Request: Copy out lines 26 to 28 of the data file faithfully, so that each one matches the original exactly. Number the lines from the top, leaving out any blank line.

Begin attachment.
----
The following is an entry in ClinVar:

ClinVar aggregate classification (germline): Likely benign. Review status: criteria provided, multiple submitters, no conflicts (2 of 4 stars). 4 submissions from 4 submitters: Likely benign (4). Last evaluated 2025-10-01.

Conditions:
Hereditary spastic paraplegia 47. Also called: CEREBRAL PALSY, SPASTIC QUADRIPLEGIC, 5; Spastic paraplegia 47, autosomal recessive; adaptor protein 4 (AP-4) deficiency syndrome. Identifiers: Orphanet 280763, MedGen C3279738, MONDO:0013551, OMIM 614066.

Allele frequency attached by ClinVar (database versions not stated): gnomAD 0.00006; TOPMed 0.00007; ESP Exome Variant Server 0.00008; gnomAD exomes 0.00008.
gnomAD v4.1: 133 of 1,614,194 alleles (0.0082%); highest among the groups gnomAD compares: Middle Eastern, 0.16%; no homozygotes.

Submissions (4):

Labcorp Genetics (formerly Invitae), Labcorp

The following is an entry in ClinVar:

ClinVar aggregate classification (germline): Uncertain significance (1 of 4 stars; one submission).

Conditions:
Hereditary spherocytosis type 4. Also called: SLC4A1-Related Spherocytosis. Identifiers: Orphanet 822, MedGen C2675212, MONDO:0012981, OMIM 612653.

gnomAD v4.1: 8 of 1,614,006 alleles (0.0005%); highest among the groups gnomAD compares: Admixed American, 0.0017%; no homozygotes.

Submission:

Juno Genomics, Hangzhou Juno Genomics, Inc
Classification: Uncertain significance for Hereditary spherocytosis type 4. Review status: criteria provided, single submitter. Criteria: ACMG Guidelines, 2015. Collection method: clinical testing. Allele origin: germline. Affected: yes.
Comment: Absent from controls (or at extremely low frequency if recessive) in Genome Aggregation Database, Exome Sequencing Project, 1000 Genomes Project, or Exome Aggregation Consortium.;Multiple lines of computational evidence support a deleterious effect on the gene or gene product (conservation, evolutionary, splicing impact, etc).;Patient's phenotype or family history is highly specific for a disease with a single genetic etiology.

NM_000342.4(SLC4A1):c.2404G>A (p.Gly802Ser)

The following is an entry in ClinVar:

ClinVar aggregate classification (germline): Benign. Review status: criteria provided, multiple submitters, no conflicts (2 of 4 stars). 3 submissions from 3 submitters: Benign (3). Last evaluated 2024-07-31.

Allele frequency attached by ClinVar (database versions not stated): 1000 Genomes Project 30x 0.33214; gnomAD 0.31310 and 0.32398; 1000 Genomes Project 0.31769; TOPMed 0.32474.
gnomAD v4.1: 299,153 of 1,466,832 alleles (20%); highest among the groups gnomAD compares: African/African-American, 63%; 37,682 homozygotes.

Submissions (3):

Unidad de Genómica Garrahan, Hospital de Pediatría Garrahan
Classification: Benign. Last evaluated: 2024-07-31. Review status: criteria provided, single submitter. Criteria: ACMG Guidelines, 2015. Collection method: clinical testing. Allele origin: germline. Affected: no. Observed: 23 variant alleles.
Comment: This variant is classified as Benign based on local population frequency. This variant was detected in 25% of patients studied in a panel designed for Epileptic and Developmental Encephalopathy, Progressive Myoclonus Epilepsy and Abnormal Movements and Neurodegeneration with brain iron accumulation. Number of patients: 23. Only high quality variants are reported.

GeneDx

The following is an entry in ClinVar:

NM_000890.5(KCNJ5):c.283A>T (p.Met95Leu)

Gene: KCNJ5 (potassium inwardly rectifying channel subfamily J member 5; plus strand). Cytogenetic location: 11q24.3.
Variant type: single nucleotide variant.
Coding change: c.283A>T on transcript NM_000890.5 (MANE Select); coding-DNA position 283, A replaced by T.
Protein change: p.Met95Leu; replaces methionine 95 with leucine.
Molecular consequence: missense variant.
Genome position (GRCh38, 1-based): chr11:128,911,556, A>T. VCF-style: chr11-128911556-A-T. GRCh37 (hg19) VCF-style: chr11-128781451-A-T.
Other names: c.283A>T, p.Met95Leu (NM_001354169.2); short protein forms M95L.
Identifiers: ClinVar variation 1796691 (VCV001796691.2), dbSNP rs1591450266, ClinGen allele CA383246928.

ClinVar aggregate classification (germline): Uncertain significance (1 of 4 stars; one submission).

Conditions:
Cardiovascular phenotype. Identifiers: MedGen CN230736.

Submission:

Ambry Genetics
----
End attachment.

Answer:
Comment: This variant is classified as Benign based on local population frequency. This variant was detected in 25% of patients studied in a panel designed for Epileptic and Developmental Encephalopathy, Progressive Myoclonus Epilepsy and Abnormal Movements and Neurodegeneration with brain iron accumulation. Number of patients: 23. Only high quality variants are reported.

GeneDx

The following is an entry in ClinVar: